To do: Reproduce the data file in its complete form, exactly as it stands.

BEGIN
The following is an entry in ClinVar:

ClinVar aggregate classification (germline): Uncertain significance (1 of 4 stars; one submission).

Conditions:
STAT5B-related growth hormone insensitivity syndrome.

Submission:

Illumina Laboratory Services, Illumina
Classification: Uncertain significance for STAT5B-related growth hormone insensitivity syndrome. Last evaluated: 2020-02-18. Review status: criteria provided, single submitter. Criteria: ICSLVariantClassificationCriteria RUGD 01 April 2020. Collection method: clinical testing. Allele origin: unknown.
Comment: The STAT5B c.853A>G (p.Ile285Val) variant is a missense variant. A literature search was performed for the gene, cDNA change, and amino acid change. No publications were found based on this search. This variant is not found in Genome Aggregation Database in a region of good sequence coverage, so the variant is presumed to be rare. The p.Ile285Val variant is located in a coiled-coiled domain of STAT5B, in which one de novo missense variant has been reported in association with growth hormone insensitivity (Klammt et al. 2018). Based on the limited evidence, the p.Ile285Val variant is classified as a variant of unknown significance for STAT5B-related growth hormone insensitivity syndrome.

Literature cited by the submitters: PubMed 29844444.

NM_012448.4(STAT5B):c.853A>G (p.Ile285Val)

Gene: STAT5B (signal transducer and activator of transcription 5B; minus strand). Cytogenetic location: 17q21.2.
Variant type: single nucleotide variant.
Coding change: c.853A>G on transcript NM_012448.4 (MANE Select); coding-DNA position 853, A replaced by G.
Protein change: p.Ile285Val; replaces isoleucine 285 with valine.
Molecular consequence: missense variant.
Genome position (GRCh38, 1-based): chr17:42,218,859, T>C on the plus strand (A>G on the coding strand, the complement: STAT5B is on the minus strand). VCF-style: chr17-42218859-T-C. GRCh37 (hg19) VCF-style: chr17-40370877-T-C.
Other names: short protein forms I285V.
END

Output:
The following is an entry in ClinVar:

ClinVar aggregate classification (germline): Uncertain significance (1 of 4 stars; one submission).

Conditions:
STAT5B-related growth hormone insensitivity syndrome.

Submission:

Illumina Laboratory Services, Illumina
Classification: Uncertain significance for STAT5B-related growth hormone insensitivity syndrome. Last evaluated: 2020-02-18. Review status: criteria provided, single submitter. Criteria: ICSLVariantClassificationCriteria RUGD 01 April 2020. Collection method: clinical testing. Allele origin: unknown.
Comment: The STAT5B c.853A>G (p.Ile285Val) variant is a missense variant. A literature search was performed for the gene, cDNA change, and amino acid change. No publications were found based on this search. This variant is not found in Genome Aggregation Database in a region of good sequence coverage, so the variant is presumed to be rare. The p.Ile285Val variant is located in a coiled-coiled domain of STAT5B, in which one de novo missense variant has been reported in association with growth hormone insensitivity (Klammt et al. 2018). Based on the limited evidence, the p.Ile285Val variant is classified as a variant of unknown significance for STAT5B-related growth hormone insensitivity syndrome.

Literature cited by the submitters: PubMed 29844444.

NM_012448.4(STAT5B):c.853A>G (p.Ile285Val)

Gene: STAT5B (signal transducer and activator of transcription 5B; minus strand). Cytogenetic location: 17q21.2.
Variant type: single nucleotide variant.
Coding change: c.853A>G on transcript NM_012448.4 (MANE Select); coding-DNA position 853, A replaced by G.
Protein change: p.Ile285Val; replaces isoleucine 285 with valine.
Molecular consequence: missense variant.
Genome position (GRCh38, 1-based): chr17:42,218,859, T>C on the plus strand (A>G on the coding strand, the complement: STAT5B is on the minus strand). VCF-style: chr17-42218859-T-C. GRCh37 (hg19) VCF-style: chr17-40370877-T-C.
Other names: short protein forms I285V.